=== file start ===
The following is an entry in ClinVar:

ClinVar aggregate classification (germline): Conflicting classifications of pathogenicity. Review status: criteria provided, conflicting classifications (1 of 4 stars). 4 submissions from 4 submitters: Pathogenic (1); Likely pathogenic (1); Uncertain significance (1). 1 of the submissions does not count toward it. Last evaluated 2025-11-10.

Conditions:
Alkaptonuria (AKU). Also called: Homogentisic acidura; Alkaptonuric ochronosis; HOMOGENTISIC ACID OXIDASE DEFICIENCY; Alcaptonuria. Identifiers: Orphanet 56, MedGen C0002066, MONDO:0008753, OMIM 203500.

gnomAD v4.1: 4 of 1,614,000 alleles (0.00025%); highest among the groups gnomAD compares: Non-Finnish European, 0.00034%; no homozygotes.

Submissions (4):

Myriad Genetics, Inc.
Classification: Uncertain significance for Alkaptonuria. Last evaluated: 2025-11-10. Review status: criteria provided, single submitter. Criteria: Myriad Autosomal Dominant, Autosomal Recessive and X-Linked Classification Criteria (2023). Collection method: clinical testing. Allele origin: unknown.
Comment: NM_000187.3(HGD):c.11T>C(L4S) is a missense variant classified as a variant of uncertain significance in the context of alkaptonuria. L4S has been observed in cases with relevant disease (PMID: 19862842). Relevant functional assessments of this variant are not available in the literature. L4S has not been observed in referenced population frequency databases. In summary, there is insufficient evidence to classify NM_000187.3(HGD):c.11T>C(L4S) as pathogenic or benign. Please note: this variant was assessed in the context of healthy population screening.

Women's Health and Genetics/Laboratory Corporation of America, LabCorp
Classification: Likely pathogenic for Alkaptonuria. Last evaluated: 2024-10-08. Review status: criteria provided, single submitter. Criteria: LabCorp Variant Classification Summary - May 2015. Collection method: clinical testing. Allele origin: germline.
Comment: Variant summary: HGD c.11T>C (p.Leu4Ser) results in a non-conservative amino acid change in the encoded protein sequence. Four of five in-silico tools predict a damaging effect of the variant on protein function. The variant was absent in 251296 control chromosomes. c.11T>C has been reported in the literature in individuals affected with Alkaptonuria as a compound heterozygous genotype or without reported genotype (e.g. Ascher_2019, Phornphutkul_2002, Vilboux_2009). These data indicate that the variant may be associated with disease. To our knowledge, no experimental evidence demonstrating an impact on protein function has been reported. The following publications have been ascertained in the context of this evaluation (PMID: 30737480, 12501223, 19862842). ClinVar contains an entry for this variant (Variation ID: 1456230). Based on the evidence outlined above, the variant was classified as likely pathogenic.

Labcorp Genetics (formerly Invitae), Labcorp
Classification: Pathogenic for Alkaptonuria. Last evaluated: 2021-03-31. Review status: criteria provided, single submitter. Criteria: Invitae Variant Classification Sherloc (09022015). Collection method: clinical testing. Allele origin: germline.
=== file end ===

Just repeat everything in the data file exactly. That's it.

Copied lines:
The following is an entry in ClinVar:

ClinVar aggregate classification (germline): Conflicting classifications of pathogenicity. Review status: criteria provided, conflicting classifications (1 of 4 stars). 4 submissions from 4 submitters: Pathogenic (1); Likely pathogenic (1); Uncertain significance (1). 1 of the submissions does not count toward it. Last evaluated 2025-11-10.

Conditions:
Alkaptonuria (AKU). Also called: Homogentisic acidura; Alkaptonuric ochronosis; HOMOGENTISIC ACID OXIDASE DEFICIENCY; Alcaptonuria. Identifiers: Orphanet 56, MedGen C0002066, MONDO:0008753, OMIM 203500.

gnomAD v4.1: 4 of 1,614,000 alleles (0.00025%); highest among the groups gnomAD compares: Non-Finnish European, 0.00034%; no homozygotes.

Submissions (4):

Myriad Genetics, Inc.
Classification: Uncertain significance for Alkaptonuria. Last evaluated: 2025-11-10. Review status: criteria provided, single submitter. Criteria: Myriad Autosomal Dominant, Autosomal Recessive and X-Linked Classification Criteria (2023). Collection method: clinical testing. Allele origin: unknown.
Comment: NM_000187.3(HGD):c.11T>C(L4S) is a missense variant classified as a variant of uncertain significance in the context of alkaptonuria. L4S has been observed in cases with relevant disease (PMID: 19862842). Relevant functional assessments of this variant are not available in the literature. L4S has not been observed in referenced population frequency databases. In summary, there is insufficient evidence to classify NM_000187.3(HGD):c.11T>C(L4S) as pathogenic or benign. Please note: this variant was assessed in the context of healthy population screening.

Women's Health and Genetics/Laboratory Corporation of America, LabCorp
Classification: Likely pathogenic for Alkaptonuria. Last evaluated: 2024-10-08. Review status: criteria provided, single submitter. Criteria: LabCorp Variant Classification Summary - May 2015. Collection method: clinical testing. Allele origin: germline.
Comment: Variant summary: HGD c.11T>C (p.Leu4Ser) results in a non-conservative amino acid change in the encoded protein sequence. Four of five in-silico tools predict a damaging effect of the variant on protein function. The variant was absent in 251296 control chromosomes. c.11T>C has been reported in the literature in individuals affected with Alkaptonuria as a compound heterozygous genotype or without reported genotype (e.g. Ascher_2019, Phornphutkul_2002, Vilboux_2009). These data indicate that the variant may be associated with disease. To our knowledge, no experimental evidence demonstrating an impact on protein function has been reported. The following publications have been ascertained in the context of this evaluation (PMID: 30737480, 12501223, 19862842). ClinVar contains an entry for this variant (Variation ID: 1456230). Based on the evidence outlined above, the variant was classified as likely pathogenic.

Labcorp Genetics (formerly Invitae), Labcorp
Classification: Pathogenic for Alkaptonuria. Last evaluated: 2021-03-31. Review status: criteria provided, single submitter. Criteria: Invitae Variant Classification Sherloc (09022015). Collection method: clinical testing. Allele origin: germline.